Sushi restaurants across Japan start to make Edo-style sushi

Amid the post-war confusion, a system of consignment sales (委託販売方式), permitted by GHQ, threw a lifeline for the sushi industry. The concept was that sushi chefs could resume their work if a customer could trade one cup for rice at a sushi restaurant for 10 pieces of Nigiri-zushi, including Maki-zushi. It was a strange business model in this transition period, but the sushi restaurants offered an unexpected pleasures in an uneasy period when the direction of the future was uncertain.

However, this consignment selling was only permitted for sushi restaurants. And the only sushi they were allowed to offer was Edo-style sushi. Kansai’s Hako-zushi was not eligible for the same scheme, so if a sushi restaurant wanted to stay open, they had to sell Edo-style. They didn’t have a choice. At any rate, sushi restaurants across Japan entirely adopted Edo-style sushi until it became the sole image of proper sushi all across Japan.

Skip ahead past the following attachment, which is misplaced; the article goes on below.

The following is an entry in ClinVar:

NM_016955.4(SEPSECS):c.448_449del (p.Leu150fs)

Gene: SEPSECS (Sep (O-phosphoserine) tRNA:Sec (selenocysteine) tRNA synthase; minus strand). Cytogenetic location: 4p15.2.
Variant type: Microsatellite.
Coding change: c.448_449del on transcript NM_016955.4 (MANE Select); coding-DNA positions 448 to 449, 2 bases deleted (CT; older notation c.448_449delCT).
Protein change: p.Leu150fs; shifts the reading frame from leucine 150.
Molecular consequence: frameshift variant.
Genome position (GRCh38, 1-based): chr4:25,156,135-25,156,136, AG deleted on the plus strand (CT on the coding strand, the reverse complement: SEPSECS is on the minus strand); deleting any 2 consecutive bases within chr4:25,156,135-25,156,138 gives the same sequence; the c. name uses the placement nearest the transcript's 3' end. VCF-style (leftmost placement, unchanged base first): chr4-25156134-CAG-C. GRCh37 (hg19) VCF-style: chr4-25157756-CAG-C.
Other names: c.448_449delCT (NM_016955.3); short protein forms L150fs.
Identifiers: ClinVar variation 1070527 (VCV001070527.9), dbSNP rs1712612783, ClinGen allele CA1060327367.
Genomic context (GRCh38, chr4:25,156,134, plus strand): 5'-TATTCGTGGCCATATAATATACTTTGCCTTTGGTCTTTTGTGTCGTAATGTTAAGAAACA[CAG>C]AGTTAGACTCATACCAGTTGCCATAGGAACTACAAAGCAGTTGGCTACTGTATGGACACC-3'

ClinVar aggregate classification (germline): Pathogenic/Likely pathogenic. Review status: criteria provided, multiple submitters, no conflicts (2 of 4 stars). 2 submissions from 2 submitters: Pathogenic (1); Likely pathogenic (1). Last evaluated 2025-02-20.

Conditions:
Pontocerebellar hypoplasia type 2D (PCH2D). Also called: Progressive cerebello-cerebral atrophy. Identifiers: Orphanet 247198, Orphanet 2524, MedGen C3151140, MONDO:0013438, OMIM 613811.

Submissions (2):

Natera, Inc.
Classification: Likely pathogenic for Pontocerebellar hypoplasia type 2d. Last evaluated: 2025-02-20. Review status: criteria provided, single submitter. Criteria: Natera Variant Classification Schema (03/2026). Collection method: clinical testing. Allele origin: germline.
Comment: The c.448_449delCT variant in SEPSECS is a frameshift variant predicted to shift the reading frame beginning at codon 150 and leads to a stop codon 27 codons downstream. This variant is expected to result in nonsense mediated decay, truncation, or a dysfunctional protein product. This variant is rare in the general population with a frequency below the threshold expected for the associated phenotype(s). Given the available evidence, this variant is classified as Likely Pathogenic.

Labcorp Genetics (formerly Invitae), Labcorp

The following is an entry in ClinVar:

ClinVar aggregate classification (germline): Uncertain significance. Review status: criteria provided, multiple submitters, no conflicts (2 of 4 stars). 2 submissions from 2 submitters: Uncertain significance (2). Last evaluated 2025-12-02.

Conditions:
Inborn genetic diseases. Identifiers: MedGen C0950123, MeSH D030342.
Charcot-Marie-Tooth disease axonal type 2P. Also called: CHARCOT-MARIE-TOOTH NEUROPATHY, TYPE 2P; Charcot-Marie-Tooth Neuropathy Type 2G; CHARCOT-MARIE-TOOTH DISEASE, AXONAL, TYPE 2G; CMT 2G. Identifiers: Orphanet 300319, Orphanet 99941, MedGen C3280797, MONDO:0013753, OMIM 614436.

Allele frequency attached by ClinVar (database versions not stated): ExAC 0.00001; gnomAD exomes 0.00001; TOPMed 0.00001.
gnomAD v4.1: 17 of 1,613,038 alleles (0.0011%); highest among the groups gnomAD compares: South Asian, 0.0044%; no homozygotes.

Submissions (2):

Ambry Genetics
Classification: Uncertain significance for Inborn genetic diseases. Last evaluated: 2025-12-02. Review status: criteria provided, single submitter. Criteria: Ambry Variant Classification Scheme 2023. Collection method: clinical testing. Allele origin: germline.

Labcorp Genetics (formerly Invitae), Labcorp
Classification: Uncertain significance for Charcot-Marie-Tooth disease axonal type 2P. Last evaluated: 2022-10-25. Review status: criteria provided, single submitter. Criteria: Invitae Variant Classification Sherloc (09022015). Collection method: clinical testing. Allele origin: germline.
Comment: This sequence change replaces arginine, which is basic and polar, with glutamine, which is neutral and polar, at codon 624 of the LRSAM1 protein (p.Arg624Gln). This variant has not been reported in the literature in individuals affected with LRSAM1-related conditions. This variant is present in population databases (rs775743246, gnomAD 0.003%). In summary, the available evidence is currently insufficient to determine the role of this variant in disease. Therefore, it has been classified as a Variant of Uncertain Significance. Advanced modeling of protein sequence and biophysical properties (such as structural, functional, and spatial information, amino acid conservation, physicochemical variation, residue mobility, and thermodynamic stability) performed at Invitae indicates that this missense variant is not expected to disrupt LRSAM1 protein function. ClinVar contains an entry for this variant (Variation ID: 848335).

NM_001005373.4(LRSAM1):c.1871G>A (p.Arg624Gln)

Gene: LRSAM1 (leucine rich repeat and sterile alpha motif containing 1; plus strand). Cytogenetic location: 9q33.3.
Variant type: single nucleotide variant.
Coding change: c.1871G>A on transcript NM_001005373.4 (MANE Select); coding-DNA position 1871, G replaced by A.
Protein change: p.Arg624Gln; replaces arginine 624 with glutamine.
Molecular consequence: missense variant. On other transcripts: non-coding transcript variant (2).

Global sushi revolution

Nigiri-zushi was very popular from the end of the Edo period into the Meiji and Taisho periods, but this was sold as the equivalent to fast food from street vendors and the like. As the calendar turns to the modern age, restaurants were established (in the post-war period selling raw food outside was forbidden for public health reasons) and it was combined with alcohol to become a luxury habit and with that a strict etiquette was also established.

After the war, refrigerators were becoming common and transportation methods were developing (especially the Toro Box* made out of Styrofoam) which was also used for raw fish, expanding the variety of toppings available. From Nigiri-zushi (握り寿司) eaten at sushi restaurants, Temaki-zushi (手巻き寿司; hand-rolled sushi) made at home became popular, Mochikaeri-zushi (持ち帰り寿司; take-out sushi) was invented, and then there was the great boom of Kaiten-zushi (回転寿司; conveyer belt sushi).

*Toro box: This isn’t referring to maguro no toro or tuna, but originally meant a box containing fresh fish harvested by a trawler. They were once made of wood, but now most are made out of Styrofoam.

Foodies outside of Japan also started enjoying sushi, and the Californian Roll was created in America and reimported back into Japan. Customers’ tastes change and while there is flexibility in toppings, it was also rated highly for its low calories and healthy nutritional advantages. The Japanese tradition of sushi will continue to diversify and spread further across the globe, developing as it does.